Yet, WKU seems all too willing to award privacy to sexual predators and forfeit the safety of students here and students elsewhere. When those six employees were allowed to resign before a Title IX investigation ended, what do you think happens?

For starters, there’s no paper trail that follows the employee to their next job because the university never took the final action of concluding the investigation. This means WKU can tell other employers, likely other universities, that the person is ineligible for rehire at WKU but not because they were found to have violated the university’s sexual misconduct policy.

Thus, the cycle of misconduct is potentially able to repeat itself somewhere else. But, hey, on the bright side, WKU can wipe its hands clean and continue on its merry way.

And what sort of climate do you think that creates here at WKU? Why worry about the consequences of your actions when you can be given the option to resign and everything will be just fine. There’s no justice in that, only danger and gross irresponsibility.

WKU’s actions and policies don’t aggressively protect students from predators and would-be predators on the faculty or staff because the university allows the aggressor to resign, resulting in WKU dropping the case before its “conclusion.” A climate such as this is not meant to protect students. It’s meant to protect WKU.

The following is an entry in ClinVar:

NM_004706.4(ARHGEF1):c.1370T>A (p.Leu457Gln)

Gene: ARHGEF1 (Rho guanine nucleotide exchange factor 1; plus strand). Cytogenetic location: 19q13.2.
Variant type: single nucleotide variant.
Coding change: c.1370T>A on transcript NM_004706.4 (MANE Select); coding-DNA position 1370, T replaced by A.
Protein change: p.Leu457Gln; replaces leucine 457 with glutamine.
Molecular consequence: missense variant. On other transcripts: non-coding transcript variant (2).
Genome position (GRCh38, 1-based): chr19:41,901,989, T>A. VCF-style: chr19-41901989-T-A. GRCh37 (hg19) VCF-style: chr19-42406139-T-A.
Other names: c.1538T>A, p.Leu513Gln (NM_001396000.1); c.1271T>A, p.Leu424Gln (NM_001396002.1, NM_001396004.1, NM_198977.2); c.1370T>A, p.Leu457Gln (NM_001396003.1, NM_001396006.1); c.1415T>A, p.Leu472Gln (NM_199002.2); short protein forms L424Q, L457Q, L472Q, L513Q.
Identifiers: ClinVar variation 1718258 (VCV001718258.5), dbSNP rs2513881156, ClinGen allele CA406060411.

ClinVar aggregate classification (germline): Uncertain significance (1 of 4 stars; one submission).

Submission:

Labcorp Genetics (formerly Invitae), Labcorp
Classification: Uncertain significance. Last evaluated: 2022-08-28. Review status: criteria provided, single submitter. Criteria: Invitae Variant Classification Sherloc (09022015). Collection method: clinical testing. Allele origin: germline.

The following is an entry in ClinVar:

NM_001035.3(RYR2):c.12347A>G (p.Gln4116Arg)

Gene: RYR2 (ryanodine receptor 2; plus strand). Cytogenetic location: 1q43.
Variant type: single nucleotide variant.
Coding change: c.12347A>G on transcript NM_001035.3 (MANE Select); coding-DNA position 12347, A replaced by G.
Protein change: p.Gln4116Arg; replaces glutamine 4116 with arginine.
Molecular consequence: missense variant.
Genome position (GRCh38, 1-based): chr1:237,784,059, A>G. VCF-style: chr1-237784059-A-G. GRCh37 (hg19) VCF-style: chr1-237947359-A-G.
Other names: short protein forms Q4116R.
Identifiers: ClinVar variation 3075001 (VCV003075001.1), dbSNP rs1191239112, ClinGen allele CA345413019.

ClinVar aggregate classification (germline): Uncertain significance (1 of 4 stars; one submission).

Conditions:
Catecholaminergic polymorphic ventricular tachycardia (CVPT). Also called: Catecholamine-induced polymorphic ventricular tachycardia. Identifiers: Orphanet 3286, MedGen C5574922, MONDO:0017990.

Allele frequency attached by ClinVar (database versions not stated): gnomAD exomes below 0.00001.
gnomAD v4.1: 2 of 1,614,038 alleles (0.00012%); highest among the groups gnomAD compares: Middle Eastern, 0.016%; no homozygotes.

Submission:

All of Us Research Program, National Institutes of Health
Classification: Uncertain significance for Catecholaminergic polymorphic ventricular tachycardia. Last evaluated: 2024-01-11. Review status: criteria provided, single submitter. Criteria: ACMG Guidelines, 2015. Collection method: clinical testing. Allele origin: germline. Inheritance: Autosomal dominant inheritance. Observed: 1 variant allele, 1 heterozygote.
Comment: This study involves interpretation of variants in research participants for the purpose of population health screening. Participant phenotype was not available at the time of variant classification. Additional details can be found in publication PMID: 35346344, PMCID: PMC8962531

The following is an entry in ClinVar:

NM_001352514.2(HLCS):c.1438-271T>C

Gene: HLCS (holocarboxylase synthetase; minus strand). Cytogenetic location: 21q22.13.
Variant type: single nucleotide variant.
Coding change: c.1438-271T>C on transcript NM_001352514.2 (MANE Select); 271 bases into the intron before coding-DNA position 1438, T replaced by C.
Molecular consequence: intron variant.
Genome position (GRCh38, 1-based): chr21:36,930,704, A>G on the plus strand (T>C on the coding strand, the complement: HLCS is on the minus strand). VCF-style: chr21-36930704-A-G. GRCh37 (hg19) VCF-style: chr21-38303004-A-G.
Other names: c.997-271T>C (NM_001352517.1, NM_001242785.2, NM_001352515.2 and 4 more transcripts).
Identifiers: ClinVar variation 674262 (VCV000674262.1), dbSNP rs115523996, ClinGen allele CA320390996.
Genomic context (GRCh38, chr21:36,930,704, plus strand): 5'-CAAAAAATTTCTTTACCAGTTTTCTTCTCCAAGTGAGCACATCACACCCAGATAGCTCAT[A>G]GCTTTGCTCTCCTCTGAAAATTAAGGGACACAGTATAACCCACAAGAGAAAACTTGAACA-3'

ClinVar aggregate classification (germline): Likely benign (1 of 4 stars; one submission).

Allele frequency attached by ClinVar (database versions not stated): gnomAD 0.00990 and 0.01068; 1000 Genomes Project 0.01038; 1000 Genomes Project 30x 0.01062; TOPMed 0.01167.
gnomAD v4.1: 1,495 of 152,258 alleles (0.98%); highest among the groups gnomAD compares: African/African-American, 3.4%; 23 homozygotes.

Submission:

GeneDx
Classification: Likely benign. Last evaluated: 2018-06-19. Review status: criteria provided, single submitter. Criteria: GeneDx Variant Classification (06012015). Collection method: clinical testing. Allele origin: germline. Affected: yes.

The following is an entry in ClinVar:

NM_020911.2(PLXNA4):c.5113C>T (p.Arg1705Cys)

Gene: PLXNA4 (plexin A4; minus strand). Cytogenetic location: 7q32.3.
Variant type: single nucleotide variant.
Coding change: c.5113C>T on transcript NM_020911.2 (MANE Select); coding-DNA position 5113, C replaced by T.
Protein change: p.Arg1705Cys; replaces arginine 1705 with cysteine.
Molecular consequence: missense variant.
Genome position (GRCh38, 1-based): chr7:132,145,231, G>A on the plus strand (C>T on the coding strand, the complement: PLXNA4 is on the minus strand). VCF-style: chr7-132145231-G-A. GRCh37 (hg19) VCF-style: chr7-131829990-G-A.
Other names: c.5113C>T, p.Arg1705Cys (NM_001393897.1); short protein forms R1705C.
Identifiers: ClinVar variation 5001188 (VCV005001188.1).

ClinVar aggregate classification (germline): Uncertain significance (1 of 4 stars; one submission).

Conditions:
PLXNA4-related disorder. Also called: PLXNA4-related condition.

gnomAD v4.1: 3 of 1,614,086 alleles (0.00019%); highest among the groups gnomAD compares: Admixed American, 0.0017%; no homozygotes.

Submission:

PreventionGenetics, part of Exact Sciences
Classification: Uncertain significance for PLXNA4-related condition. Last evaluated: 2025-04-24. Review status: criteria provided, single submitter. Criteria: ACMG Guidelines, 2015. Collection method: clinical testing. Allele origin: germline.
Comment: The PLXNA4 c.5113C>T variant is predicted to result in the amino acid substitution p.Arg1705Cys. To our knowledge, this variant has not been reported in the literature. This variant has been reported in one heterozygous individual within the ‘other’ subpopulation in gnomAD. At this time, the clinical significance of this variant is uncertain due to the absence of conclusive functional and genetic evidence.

What do you think WKU gains from this? From the secrecy and the lawsuit? Their holy claims of “privacy” and gross inaction? Nothing, nothing but power.

Power to keep this information hidden, under lock and key. Power to maintain their message and keep the university on brand. Power to do it, because they can.

This lawsuit will more than likely outlive my time as editor-in-chief, and maybe even the next three or four or 10 editors after me. What will also outlive me is the Herald’s dedication to maintain a responsible line between privacy and safety. We respect the rights of victims and will always protect their identities in these truly harrowing instances, and we realize we also have an obligation to this university, and others, to bring misconduct to light.

There’s no doubt in my mind WKU will end up on the wrong side of history for hiding these records, for protecting predators, for valuing image above all else.

Here’s to one year of the lawsuit. Cheers to possibly many more to come.